Skip to main content
ARS Home » Plains Area » Clay Center, Nebraska » U.S. Meat Animal Research Center » Livestock Bio-Systems » Research » Publications at this Location » Publication #305004

Title: Methods for meta-analysis of genome-wide association studies

item BERNAL RUBIO, YENI - Michigan State University
item GUALDRON DUARTE, J - University Of Buenos Aires
item BATES, R - Michigan State University
item ERNST, C - Michigan State University
item Nonneman, Danny - Dan
item Rohrer, Gary
item King, David - Andy
item Shackelford, Steven
item Wheeler, Tommy
item CANTET, R - University Of Buenos Aires
item STEIBEL, J - Michigan State University

Submitted to: Meeting Abstract
Publication Type: Abstract Only
Publication Acceptance Date: 10/20/2014
Publication Date: 10/20/2014
Citation: Bernal Rubio, Y.L., Gualdrón Duarte, J.L., Bates, R.O., Ernst, C.W., Nonneman, D., Rohrer, G.A., King, A., Shackelford, S.D., Wheeler, T.L., Cantet, R.J.C., Steibel, J.P. 2014. Methods for meta-analysis of Genome-wide association studies [abstract]. Revista Argentina de Producción Animal. 34 (Supplement 1):83 (Abstract # GM 7).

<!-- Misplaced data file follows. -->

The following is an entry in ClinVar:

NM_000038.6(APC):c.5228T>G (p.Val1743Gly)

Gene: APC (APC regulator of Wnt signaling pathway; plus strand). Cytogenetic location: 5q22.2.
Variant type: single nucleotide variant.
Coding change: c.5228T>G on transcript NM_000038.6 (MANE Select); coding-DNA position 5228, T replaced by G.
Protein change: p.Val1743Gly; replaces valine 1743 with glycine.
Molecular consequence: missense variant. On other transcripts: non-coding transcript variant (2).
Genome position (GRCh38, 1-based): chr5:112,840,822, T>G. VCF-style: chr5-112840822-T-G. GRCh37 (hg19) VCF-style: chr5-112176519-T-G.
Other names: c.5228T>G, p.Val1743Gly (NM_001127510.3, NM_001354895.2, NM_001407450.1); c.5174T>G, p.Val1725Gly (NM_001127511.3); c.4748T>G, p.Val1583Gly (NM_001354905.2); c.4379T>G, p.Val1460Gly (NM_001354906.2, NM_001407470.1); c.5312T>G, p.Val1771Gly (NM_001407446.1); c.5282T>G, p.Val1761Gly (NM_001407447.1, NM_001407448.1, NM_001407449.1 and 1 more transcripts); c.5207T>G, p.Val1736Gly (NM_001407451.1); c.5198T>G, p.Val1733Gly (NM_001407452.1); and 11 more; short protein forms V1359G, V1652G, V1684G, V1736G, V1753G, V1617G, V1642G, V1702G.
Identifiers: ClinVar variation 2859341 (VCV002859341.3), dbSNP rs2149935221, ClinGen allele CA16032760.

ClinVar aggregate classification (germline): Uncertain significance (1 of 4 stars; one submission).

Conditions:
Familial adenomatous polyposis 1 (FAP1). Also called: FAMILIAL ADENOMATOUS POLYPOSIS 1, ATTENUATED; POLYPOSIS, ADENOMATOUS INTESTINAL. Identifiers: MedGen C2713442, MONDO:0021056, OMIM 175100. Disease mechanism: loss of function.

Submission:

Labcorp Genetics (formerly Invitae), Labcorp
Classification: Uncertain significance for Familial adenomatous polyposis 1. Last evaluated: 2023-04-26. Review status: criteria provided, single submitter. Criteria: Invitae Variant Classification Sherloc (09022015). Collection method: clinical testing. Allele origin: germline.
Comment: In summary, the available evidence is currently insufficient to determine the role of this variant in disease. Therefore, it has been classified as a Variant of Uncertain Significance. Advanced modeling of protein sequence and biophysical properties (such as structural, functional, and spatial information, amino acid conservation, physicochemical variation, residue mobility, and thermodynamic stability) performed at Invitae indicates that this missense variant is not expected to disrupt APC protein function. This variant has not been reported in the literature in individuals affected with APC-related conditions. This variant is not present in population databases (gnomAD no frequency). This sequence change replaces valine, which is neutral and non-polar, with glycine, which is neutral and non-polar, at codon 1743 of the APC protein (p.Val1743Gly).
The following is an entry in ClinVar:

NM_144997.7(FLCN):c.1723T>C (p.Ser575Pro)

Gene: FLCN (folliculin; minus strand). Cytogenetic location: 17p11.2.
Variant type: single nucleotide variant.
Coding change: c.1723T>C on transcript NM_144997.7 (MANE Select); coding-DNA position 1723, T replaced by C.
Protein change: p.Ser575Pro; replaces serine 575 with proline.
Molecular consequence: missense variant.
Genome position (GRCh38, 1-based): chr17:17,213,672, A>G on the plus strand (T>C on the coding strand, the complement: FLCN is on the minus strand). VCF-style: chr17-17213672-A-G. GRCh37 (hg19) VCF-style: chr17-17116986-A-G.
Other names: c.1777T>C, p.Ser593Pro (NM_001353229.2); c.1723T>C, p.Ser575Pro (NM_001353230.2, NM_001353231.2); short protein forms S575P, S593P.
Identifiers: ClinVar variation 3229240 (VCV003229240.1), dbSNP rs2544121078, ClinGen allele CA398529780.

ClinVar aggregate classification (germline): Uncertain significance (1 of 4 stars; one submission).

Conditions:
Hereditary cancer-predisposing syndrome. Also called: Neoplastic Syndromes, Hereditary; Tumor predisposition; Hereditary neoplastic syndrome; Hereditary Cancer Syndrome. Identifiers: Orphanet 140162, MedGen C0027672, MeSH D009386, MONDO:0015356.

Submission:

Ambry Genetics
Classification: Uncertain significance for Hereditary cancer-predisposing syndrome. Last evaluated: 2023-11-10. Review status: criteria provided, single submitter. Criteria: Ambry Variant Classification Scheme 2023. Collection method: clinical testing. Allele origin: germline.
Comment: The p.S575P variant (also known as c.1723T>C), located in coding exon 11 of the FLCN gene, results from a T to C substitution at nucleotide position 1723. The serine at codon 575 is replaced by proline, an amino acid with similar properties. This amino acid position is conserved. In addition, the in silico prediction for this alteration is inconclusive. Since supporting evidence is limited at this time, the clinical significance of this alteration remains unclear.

Interpretive Summary:

Technical Abstract: A limitation of many genome-wide association studies (GWA) in animal breeding is that there are many loci with small effect sizes; thus, larger sample sizes (N) are required to guarantee suitable power of detection. For increasing N, results from different GWA can be combined in a meta-analysis (MA-GWA). The goal of this research was to describe methods for implementation of MA-GWA, combining results from multiple genomic evaluations, using two alternatives for weighting SNP effects. The methodology is exemplified with an application to real data, comparing results with those obtained from a joint-analysis. Measures of chop redness (CIE a*) from three populations were analyzed: 1) F2 generation (n=928) of the Michigan State University Pig Resource Population (MSUPRP), 2) Meat Animal Research Center Population (MARC, n=1237) and 3) a commercial population (n=2001). Animals were genotyped using the PorcineSNP60 BeadChip or the Neogen PorcineGGP-LD and imputed with high accuracy. In population GWA, peaks were observed on SSC6 but none of them reached the genome-wide significance threshold. Joint-analysis detected one significant genomic region on SSC6, which can be explained by the high LD observed on this chromosome in our populations. This association was confirmed by MA-GWA, which also identified a significant QTL on SSC5. Thus, MA-GWA increased power of detection, confirming and identifying associations for CIE a*. In contrast to joint-analysis, MA-GWA is an attractive alternative to summarize results from multiple genomic evaluations, avoiding problems of combination of different datasets (definition of fixed effects, heterogeneous variances, population structure and different scales of measurement).